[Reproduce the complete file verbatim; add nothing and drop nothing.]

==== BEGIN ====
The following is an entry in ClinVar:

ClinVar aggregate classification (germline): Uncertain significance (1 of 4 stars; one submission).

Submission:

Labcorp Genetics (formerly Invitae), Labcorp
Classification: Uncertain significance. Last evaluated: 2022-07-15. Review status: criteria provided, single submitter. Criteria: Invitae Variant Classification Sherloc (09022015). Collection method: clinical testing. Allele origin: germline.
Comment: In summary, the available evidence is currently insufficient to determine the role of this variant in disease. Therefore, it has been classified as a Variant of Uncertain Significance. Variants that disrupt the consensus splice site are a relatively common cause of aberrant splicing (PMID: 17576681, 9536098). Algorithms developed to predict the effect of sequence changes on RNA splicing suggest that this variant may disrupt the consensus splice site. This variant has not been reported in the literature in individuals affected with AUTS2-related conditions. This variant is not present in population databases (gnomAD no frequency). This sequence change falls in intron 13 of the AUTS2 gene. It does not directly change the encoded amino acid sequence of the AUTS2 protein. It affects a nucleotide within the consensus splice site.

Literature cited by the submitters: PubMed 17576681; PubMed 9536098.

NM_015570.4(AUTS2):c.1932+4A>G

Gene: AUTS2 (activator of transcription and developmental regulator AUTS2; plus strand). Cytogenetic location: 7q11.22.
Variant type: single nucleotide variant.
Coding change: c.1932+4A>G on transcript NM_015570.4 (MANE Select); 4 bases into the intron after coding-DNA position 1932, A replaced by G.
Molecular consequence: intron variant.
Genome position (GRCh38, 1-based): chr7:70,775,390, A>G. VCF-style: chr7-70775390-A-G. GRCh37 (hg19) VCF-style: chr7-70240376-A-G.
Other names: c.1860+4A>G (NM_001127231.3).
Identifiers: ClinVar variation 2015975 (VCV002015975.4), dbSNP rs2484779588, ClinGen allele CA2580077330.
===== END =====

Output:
The following is an entry in ClinVar:

ClinVar aggregate classification (germline): Uncertain significance (1 of 4 stars; one submission).

Submission:

Labcorp Genetics (formerly Invitae), Labcorp
Classification: Uncertain significance. Last evaluated: 2022-07-15. Review status: criteria provided, single submitter. Criteria: Invitae Variant Classification Sherloc (09022015). Collection method: clinical testing. Allele origin: germline.
Comment: In summary, the available evidence is currently insufficient to determine the role of this variant in disease. Therefore, it has been classified as a Variant of Uncertain Significance. Variants that disrupt the consensus splice site are a relatively common cause of aberrant splicing (PMID: 17576681, 9536098). Algorithms developed to predict the effect of sequence changes on RNA splicing suggest that this variant may disrupt the consensus splice site. This variant has not been reported in the literature in individuals affected with AUTS2-related conditions. This variant is not present in population databases (gnomAD no frequency). This sequence change falls in intron 13 of the AUTS2 gene. It does not directly change the encoded amino acid sequence of the AUTS2 protein. It affects a nucleotide within the consensus splice site.

Literature cited by the submitters: PubMed 17576681; PubMed 9536098.

NM_015570.4(AUTS2):c.1932+4A>G

Gene: AUTS2 (activator of transcription and developmental regulator AUTS2; plus strand). Cytogenetic location: 7q11.22.
Variant type: single nucleotide variant.
Coding change: c.1932+4A>G on transcript NM_015570.4 (MANE Select); 4 bases into the intron after coding-DNA position 1932, A replaced by G.
Molecular consequence: intron variant.
Genome position (GRCh38, 1-based): chr7:70,775,390, A>G. VCF-style: chr7-70775390-A-G. GRCh37 (hg19) VCF-style: chr7-70240376-A-G.
Other names: c.1860+4A>G (NM_001127231.3).
Identifiers: ClinVar variation 2015975 (VCV002015975.4), dbSNP rs2484779588, ClinGen allele CA2580077330.